Coming Out at School

10/11/2012 10:12 am ET | Updated Feb 02, 2016

Since the decriminalization of homosexuality in England and Wales in 1967 (Scotland did not follow England's lead until 1980, and it was 1982 before Northern Ireland did the same), the freedom and rights that LGBT people enjoy have come a long way, from it no longer being illegal to be gay right through to the present day, when lesbian and gay people can have civil partnerships, adopt children, have rights entrenched in law that defend their protected characteristic, and live in a time when the current government has recently held a consultation on recognizing legal marriage for same-sex couples. The UK has come a long way and is now a beacon of equality in a world where there is still a huge amount of discrimination toward LGBT people. But although there has been a large amount of progress that has given rights and freedom to those of a consenting age, what is it like for young lesbian and gay people living and being educated in 2012? The school setting can be difficult enough without adding issues around sexuality to the mix, but does that issue really exist anymore?

Coming out as gay or lesbian at school was never an option for people before the turn of the millennium. With the introduction of Section 28, which became law in 1988, local authorities could not "intentionally promote homosexuality or publish material with the intention of promoting homosexuality" or "promote the teaching in any maintained school of the acceptability of homosexuality as a pretended family relationship." This made the issue of being out at school more complex. My own experience at school in the 1990s and early 2000s was certainly difficult. I never revealed my sexuality at school, for fear of persecution. However, most of my classmates assumed that I was gay, so I was persecuted anyway. Epithets such as "queer," "poof," and "faggot" were hurled at me on a daily basis, and if I dared to respond to the bullying, I was disciplined by the teacher for being "disruptive," even when teacher witnessed the homophobia. That was the effect of Section 28.

After the law was repealed in 2003, life was easier for students and teachers. Schools no longer had to ignore homophobic bullying, and as anti-discrimination laws came into effect, school administrators eventually had a duty to challenge discrimination and abuse on the basis of sexuality. Earlier this year I attended an awards ceremony and saw a lady who had been one of my teachers. We had a conversation about the award that I was nominated for that evening, and then the talk turned to the experience I had had at school. My former teacher said that she had been fully aware of what was happening to me and other LGBT students at that time, but that because of Section 28, she was unable to challenge the bullying. She apologized for that and expressed sorrow over how awful some young people had it at school. Turning the conversation to the present day, she said that if she were still teaching and witnessed some of the behavior that she had seen in the past, she would not hesitate to challenge it and discipline the perpetrators. That really struck a chord with me, and I appreciated the obvious sincerity and sentiment behind what she said. If this teacher had that view, then surely others must, too.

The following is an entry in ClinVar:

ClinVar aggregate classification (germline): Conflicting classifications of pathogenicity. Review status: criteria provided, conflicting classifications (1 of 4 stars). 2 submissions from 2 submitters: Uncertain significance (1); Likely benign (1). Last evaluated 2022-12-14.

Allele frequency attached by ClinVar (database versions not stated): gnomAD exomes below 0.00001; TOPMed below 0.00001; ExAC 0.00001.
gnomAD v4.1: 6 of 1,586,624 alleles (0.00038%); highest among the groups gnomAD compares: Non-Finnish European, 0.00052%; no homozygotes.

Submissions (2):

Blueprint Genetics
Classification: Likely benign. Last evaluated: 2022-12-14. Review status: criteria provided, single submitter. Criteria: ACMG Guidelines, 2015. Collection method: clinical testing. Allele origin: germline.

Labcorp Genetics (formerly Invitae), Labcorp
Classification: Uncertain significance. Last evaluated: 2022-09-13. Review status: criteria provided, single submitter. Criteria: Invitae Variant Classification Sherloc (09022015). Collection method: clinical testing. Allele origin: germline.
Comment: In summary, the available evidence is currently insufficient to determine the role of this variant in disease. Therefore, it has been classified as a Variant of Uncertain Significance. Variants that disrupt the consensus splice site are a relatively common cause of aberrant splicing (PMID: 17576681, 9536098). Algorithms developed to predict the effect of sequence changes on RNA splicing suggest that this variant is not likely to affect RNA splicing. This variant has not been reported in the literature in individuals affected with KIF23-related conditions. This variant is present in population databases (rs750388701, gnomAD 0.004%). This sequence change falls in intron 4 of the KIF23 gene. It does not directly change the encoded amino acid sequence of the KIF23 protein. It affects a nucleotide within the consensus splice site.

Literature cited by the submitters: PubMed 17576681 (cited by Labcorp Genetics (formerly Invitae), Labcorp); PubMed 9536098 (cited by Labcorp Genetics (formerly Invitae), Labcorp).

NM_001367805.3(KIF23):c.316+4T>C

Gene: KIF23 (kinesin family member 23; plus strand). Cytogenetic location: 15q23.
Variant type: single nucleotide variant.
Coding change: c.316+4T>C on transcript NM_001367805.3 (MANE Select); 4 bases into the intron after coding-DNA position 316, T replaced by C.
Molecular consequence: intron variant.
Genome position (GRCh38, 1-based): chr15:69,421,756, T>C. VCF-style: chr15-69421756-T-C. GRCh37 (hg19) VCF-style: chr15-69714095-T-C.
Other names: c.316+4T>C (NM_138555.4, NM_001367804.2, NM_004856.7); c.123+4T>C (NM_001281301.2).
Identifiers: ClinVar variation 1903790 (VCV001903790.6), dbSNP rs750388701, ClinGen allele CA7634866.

In my day job I am a psychotherapist, but in 2011 I founded a support charity for LGBT youth. Its mission is "to ensure that all young people feel valued and included in society regardless of sexuality or gender identity." Through my work with the charity, I have a lot of contact with young people and those who teach them. Recently I attended a conference for students and teachers about protected characteristics. My role was to engage the delegates in a discussion about sexuality. As I did this, I took great delight in the attitudes the students expressed. They spoke very openly about gay and lesbian people they knew, their attitudes toward LGBT people, and what school might be like for a student who comes out. The general consensus was that the majority of students would be OK with one of their peers coming out as gay or lesbian, but they accepted that there would still be a minority who bullied and discriminated against those people. The teachers also impressed me. They spoke of students who had come out at their schools, how their institutions had firm anti-bullying policies that included protections against homophobic and transphobic abuse, and how the majority of the gay and lesbian students had been fully embraced and accepted by their peers.

Whether things really are that good remains open for debate. Some schools are better for LGBT students than others, and there is still a long way to go until every student in every school is free from homophobic bullying, but through continued education it could be stamped out. I work with schools to ensure that their LGBT students do not have the same experiences as people living in the era of Section 28 and even earlier than that. People in 2012 are certainly more progressive than people were in 1988, and it is clear that there is an increasing number of young people who are open about their sexuality at school. Yes, there's still a long way to go, too, but it is certainly getting better.